Neil Minkoff, MD: I am going to ask Mike, Dr. Cantor, if you could weigh in on that because there are a lot of challenges here in trying to apply not unlimited resources. They are good resources, but they are not unlimited resources being applied to a whole population to address a lot of those concerns. You have dealt with that on both sides of that equation.
Michael Cantor, MD: Exactly. One of the important things that Richard said is that it is complicated, even the diagnosis of Alzheimer disease. Mild cognitive impairment is an even better example; mild cognitive impairment comes in different flavors. It can be called amnestic, which means that it is a memory problem. It can be dysexecutive, which means it is in how your brain organizes complicated thoughts and starts and stops. It is not just about whether you remembered to go to the grocery store. It is, once you got to the grocery store, did you know how to shop, use a list, and make sure you paid properly? All of those executive functions can go, so that alone is a complicated discussion.
We try to explain that to patients and family members, what the difference is between Alzheimer disease and mild cognitive impairment, and then it’s memory cognitive impairment and the other one. With that discussion, let alone getting the test results, the point is also that you have to do the physical, and validate and verify all this information with a third party. We have a lot of people in the US [United States] who live alone, and finding that person who is able to validate what is going on accurately is difficult. As Dan mentioned earlier, there is such stigma from other people, that people are motivated not to talk about this. They do not want to face the challenges. It is like getting one of the worst diagnoses you can get in terms of your future with what this disease means for you, your loved ones, and your place in the community. All of that is so off-putting. You would think that having that simple discussion about how it is going and what is wrong would be pretty straightforward, but it is different than if you are talking about chest pain in the case of cardiac disease or if your knee hurts from arthritis, and you need to have it replaced. It is not just the stigma of the reality of living with this illness. It is also a disease that is not just the disease of the person; it is a disease of the whole family and community in some ways as well. That challenges and complicates the diagnosis.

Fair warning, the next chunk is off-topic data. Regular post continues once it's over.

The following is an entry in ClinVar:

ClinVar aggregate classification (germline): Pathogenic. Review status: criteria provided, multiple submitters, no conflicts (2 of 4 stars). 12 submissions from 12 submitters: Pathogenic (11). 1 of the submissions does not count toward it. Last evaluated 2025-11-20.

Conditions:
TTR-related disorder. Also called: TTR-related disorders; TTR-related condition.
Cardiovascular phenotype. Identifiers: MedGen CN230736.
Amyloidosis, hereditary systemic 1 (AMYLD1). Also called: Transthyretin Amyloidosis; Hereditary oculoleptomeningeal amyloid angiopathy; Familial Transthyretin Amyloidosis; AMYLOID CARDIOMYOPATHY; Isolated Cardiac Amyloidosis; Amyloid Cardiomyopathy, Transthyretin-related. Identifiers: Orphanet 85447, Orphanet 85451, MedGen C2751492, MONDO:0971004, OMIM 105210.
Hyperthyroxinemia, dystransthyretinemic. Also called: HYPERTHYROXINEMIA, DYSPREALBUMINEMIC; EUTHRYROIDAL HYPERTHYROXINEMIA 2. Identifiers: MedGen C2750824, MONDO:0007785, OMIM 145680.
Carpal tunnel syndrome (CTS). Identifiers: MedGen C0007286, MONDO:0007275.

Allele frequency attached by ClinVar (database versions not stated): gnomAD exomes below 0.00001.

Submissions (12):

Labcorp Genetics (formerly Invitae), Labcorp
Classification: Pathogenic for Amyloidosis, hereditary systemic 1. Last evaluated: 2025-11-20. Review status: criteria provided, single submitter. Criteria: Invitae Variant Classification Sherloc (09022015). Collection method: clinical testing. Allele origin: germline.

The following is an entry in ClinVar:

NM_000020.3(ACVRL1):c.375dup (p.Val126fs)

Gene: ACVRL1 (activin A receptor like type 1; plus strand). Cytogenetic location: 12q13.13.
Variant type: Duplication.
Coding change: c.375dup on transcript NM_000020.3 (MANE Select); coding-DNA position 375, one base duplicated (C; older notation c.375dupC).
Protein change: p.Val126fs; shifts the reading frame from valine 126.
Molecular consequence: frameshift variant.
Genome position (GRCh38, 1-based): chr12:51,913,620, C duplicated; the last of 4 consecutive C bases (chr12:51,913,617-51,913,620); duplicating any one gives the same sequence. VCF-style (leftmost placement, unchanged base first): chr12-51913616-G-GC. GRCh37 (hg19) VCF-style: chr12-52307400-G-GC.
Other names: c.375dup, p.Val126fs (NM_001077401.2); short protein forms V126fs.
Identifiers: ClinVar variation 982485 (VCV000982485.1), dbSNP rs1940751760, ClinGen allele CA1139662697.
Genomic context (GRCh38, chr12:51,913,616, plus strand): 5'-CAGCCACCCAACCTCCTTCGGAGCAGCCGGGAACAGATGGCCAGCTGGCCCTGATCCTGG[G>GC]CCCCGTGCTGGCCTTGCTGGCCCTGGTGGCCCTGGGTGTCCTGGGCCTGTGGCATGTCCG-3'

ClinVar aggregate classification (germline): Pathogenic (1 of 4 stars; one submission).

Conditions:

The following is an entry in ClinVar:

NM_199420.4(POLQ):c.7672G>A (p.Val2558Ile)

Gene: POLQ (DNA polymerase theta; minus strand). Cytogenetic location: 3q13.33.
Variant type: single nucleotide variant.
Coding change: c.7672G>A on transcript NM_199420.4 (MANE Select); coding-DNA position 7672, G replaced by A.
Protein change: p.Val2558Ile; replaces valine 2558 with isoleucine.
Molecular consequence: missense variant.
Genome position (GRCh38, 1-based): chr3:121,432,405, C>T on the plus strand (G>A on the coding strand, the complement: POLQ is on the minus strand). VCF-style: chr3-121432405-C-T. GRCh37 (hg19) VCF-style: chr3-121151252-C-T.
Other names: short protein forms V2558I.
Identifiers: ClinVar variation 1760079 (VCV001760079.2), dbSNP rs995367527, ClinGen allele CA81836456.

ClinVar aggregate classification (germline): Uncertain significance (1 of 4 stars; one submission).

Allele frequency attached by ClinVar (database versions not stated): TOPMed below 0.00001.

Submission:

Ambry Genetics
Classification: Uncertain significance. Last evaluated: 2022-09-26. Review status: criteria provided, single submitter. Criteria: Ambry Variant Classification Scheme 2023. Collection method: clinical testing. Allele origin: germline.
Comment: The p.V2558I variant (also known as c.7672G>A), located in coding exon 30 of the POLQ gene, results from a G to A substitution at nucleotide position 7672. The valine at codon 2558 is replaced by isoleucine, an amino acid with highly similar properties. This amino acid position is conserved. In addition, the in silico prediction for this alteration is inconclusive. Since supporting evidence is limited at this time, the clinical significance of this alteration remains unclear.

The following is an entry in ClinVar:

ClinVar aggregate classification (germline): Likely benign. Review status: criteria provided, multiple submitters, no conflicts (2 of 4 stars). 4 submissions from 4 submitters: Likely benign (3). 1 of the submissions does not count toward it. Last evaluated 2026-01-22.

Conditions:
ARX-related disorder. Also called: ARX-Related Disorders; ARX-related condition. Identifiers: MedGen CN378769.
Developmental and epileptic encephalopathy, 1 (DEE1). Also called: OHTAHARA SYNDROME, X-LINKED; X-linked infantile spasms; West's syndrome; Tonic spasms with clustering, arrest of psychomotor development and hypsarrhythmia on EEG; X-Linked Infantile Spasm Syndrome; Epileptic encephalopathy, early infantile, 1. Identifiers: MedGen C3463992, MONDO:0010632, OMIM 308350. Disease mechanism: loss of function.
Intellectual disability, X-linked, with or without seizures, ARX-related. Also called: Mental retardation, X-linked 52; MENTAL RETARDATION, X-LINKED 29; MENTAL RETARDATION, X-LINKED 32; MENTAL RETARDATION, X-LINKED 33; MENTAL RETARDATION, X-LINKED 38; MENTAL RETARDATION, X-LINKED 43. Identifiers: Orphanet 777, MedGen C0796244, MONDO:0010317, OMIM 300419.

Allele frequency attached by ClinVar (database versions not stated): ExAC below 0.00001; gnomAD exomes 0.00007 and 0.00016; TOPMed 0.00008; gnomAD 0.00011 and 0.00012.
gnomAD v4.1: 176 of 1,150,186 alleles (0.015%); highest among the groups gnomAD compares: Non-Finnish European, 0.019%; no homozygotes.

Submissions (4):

With the tests that we have available, yes there are some tests, and more are coming, which is good news, and they will be cheaper and better. But they may not cover the differences between an amnestic cognitive impairment and the executive dysfunction or mixed Alzheimer disease and vascular dementia.
What matters to the people and to their families most, in my experience, is prognostics. Tell me, “Great, I have Alzheimer disease. What does that mean? How long do I have? What is it going to be like for me in terms of my memory and my functional status? Will I be able to feed myself 5 years from now, or will someone have to feed me? Will I not recognize my kids anymore?” For all those things, we do not have great answers.
We know, for example, that Alzheimer disease is a progressive illness, but there are things you can do to slow it down such as medicines, exercise, and environmental changes. If you have vascular dementia, there is a different set of treatments that can maintain it and stabilize it for longer, but doctors are not well trained. The primary care workforce is not well trained. There are few geriatricians who are in primary care who are available to do this stuff; there are few geriatric psychiatrists and neurologists. It is really hard to find someone. Dan’s experience with going to multiple physicians before getting the answer is unfortunately all too common.
It speaks to the need for better diagnostic testing, better treatment, and some honest conversations about how we are an aging society. It is not just the United States; it is the whole world. How are we going to work through this together? It clearly takes not just teams of clinicians and family members. It also takes communities, and it takes policy makers, and it takes the health plans to pay for the right things, and the clinicians and researchers to continue to make the progress they are making to make sure they are able to handle the tsunami, some have called it, of an aging society.
Dan Gasby: I want to say one quick thing. One of the reasons I got on and joined the American Brain Foundation was because I realized that we have never made the brain, for lack of a better term, sexy. All the major diseases, whether it be cancers, heart disease, or HIV, we have figured out how to market these things, but we have got to do it. You are starting to see it now because more and more TV shows, movies, and people are talking about it, but we have to double that commitment to making the brain sexy. Humanity starts between your ears and above your eyebrows. We have to start, whether it is ad councils or PSAs [public service announcements]. We have to take a long-term view as our aging population continues to grow to let the people before them understand that you are going to be involved with this. You are going to have to take care of your parents, brothers, sisters, and relatives, and we need to start to market that as something that is a necessary part of the aging process and life. We need to do a much better job.
Transcript edited for clarity.